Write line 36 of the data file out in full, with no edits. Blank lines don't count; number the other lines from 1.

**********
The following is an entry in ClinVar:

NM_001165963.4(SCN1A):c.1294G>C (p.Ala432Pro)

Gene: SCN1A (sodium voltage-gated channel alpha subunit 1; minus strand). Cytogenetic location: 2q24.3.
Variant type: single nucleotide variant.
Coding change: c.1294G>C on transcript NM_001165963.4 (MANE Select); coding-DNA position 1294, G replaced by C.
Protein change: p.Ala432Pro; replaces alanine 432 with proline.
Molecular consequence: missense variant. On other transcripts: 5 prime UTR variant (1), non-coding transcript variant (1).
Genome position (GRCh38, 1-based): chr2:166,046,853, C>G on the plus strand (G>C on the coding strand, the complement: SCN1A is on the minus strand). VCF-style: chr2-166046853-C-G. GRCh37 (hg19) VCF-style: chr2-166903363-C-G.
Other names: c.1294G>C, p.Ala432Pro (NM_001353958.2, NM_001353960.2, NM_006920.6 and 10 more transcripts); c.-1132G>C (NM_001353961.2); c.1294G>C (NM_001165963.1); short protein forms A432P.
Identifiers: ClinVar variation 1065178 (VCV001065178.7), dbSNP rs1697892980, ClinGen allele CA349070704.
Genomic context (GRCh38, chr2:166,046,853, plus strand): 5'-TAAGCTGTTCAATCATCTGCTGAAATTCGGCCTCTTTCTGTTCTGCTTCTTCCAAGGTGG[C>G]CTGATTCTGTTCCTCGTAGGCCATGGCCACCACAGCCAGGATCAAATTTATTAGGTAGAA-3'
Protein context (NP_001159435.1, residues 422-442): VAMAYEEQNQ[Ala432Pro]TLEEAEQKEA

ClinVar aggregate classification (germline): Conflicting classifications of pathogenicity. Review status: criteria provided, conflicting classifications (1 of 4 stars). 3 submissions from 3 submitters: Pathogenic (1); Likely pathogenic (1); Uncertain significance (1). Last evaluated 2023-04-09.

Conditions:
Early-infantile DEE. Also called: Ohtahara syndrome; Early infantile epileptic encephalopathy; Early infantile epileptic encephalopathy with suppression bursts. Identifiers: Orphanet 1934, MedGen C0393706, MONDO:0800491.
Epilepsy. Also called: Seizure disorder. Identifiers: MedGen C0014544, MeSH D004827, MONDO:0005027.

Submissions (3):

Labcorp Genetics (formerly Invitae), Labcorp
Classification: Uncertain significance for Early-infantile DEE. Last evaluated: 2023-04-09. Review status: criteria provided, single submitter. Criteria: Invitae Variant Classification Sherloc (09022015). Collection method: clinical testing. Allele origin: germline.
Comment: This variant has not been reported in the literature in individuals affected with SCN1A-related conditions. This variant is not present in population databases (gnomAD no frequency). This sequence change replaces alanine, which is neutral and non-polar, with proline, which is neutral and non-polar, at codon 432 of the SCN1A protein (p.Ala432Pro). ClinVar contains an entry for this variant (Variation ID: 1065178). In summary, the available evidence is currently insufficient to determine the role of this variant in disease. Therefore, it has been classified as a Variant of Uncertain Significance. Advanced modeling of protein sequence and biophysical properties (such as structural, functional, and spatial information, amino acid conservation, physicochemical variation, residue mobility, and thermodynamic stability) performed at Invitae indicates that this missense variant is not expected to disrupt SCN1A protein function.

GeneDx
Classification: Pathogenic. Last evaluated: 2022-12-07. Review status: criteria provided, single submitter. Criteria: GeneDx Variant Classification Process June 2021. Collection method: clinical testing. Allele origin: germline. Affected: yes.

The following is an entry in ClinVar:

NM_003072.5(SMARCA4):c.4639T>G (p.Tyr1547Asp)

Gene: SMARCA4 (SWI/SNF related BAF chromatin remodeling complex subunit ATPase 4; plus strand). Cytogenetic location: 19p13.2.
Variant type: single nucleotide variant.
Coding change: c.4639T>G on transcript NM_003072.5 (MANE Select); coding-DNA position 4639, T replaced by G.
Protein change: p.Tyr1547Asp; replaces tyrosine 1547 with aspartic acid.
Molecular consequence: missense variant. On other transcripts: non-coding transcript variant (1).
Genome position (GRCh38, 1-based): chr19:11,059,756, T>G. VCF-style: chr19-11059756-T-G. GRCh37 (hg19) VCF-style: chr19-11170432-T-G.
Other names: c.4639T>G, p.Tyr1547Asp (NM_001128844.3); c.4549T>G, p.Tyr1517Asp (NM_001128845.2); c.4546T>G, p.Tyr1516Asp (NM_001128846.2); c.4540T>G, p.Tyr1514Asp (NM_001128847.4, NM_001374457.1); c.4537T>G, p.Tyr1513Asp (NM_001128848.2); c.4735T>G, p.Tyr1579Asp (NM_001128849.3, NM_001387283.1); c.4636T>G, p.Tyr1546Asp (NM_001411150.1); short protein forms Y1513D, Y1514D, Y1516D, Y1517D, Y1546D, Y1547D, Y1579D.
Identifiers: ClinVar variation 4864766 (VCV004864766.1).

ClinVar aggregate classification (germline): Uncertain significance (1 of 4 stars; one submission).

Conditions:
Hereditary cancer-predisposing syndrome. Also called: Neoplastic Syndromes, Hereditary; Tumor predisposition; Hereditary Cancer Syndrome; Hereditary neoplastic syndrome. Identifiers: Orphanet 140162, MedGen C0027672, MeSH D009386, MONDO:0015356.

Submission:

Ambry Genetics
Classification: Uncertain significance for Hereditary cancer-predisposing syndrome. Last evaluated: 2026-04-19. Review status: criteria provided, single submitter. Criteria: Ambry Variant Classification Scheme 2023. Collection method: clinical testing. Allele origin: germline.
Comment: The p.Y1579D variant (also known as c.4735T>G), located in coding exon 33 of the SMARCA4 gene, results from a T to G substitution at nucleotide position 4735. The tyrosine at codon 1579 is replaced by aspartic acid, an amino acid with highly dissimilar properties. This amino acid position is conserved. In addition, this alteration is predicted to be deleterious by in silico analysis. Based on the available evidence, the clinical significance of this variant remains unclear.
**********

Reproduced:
Submission: